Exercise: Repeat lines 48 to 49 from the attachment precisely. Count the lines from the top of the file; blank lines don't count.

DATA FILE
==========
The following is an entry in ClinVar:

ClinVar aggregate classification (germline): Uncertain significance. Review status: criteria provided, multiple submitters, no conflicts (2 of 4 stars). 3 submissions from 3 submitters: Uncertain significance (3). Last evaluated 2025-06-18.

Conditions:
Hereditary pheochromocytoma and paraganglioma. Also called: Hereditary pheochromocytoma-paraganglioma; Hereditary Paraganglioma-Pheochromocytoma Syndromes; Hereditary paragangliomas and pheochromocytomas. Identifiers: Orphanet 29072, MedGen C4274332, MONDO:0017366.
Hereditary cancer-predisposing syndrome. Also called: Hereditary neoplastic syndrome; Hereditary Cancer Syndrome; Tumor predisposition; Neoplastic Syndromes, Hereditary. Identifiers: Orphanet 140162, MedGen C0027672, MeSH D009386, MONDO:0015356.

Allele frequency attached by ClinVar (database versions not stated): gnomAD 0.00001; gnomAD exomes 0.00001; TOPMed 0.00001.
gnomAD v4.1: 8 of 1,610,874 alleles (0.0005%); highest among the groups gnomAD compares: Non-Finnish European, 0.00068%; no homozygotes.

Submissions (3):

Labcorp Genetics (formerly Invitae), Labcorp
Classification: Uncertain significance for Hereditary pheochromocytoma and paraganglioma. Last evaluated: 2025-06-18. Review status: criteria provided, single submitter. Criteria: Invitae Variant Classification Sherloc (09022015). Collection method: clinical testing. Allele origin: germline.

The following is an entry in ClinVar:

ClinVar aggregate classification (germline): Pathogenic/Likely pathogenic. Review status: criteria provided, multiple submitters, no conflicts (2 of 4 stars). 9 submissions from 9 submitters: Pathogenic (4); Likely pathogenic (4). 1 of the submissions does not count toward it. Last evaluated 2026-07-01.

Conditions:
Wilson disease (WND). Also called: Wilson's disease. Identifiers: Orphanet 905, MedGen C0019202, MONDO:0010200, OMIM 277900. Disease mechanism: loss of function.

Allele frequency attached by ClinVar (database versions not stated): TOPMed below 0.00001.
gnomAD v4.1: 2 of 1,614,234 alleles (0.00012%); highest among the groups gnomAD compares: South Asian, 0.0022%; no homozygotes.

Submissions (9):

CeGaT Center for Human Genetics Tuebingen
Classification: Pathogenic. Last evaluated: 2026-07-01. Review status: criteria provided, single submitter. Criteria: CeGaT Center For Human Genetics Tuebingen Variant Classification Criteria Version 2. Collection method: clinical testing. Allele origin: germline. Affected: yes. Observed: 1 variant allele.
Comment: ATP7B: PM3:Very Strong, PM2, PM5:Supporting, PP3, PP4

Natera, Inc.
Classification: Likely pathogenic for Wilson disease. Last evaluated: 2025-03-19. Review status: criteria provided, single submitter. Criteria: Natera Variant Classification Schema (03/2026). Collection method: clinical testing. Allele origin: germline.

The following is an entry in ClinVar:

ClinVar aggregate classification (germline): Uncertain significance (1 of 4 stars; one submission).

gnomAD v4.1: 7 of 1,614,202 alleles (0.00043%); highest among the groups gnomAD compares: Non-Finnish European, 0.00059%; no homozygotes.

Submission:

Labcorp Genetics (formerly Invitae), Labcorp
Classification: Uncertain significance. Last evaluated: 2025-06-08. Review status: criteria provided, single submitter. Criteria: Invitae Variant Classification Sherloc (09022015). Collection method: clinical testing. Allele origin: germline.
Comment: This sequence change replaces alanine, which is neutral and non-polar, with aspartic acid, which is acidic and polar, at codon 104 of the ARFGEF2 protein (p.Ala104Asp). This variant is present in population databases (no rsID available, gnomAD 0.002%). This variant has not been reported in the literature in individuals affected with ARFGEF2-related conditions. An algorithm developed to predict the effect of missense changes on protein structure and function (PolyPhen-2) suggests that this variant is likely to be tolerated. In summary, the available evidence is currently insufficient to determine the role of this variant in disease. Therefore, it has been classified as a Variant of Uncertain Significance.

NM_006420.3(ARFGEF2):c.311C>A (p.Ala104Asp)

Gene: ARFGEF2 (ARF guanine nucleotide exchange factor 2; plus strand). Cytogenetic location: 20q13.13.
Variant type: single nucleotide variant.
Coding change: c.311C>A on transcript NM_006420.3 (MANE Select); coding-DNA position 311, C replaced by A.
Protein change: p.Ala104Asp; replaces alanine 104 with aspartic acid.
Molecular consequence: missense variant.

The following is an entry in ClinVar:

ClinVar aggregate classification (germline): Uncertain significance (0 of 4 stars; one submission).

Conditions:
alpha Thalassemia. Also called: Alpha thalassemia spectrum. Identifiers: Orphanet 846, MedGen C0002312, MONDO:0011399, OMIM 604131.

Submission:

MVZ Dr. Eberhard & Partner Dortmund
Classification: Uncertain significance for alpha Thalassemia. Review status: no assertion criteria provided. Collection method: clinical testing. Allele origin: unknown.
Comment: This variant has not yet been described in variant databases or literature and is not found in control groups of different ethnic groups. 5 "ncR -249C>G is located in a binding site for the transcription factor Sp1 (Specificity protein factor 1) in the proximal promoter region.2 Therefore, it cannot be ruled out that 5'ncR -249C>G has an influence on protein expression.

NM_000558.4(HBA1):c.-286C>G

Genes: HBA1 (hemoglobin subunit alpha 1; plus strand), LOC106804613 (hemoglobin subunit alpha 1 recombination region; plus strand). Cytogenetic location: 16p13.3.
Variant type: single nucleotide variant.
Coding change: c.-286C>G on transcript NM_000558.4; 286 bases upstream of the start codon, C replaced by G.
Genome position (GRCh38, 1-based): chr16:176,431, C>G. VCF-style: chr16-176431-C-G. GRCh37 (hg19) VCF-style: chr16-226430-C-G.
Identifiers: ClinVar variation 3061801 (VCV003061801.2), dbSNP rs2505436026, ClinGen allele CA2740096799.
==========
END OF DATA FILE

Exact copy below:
Genome position (GRCh38, 1-based): chr16:176,431, C>G. VCF-style: chr16-176431-C-G. GRCh37 (hg19) VCF-style: chr16-226430-C-G.
Identifiers: ClinVar variation 3061801 (VCV003061801.2), dbSNP rs2505436026, ClinGen allele CA2740096799.